There are many elements to a successful portable operation. There are, however, a few main areas that are critical to making successful contacts while out in the field, while also not spending your entire camping trip setting up your operation. It has taken me quite a few number of trips to develop these techniques, and I figure I would share with you what I have found so far.
Antennas are the first and most critical area when remote and portable. Without an easy to deploy and effective antenna, the rest of the equipment does not matter. Second, and not far behind that, is the radio itself. Third, you must somehow power all of this equipment. And finally there is the setup of a remote campsite itself that allows you to operate comfortably far from any campsite, house, or store.
Once you get a system setup and operating nicely, you will enjoy breaking free from the shackles of a traditional ham shack. No background noise, fresh air, and a view than can not be beat are just some of the rewards. Never mind you should put the radio down and get out for a hike while you are there as well!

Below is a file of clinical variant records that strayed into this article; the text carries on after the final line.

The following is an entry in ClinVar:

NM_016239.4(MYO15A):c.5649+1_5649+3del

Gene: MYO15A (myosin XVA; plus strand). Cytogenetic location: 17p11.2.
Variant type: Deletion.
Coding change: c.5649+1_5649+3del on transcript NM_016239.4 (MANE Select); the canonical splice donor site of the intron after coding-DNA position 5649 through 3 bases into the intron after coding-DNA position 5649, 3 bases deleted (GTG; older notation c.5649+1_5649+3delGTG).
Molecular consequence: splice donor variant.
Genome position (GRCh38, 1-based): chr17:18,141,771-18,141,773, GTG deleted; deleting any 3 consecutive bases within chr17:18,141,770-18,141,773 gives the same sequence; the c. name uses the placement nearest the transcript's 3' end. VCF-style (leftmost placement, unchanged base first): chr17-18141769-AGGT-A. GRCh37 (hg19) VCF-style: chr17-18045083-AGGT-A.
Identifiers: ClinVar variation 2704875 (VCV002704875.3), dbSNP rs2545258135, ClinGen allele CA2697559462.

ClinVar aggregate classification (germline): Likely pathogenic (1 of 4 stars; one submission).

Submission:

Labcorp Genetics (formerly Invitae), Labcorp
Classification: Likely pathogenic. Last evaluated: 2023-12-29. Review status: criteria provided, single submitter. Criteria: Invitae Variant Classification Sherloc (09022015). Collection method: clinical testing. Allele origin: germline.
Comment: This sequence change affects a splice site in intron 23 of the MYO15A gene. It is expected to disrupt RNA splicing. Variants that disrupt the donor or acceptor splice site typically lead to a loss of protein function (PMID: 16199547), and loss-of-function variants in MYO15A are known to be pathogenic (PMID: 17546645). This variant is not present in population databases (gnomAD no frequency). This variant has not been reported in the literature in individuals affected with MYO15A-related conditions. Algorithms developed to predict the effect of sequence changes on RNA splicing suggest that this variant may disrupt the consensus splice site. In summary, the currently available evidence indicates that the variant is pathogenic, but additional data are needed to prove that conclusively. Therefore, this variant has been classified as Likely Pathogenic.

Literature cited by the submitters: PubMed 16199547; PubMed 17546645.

Antennas are always a compromise. Here are several systems I have found to work in remote locations that break down small, are flexible in how you use them, yet still get you out to all over the world. I have thousands of contacts at this point using these antennas and I usually get a comment of 'You sound amazing. You can't be portable...'
If you are operating truly portable, you will need a source of power. I never camp at traditional campsites, so I have no access to commercial power. In fact I use the same power system to run not only my ham radio equipment, but also my coolers and other camping items such as charging my camera, or the battery on my drone. Here is the setup that has let me operate for extended periods of time in the backcountry in comfort.
Operating off of portable power systems in primitive camping requires a totally different setup than you would ever use at home. That said, with today's modern and portable equipment, that does not mean going without the same features you have at home. Here is a look at my fully portable solution that gives you up to 100 watts, a full panadpater, and full computer control and logging.
Setting up a remote campsite that is both fun to be at, and friendly to radio operations requires a bit of finesse. There are several things you will need to take into consideration. Also, safety and comfort are important factors. So here is a spot a bit about my camping setup and equipment that might help you out in your own adventures.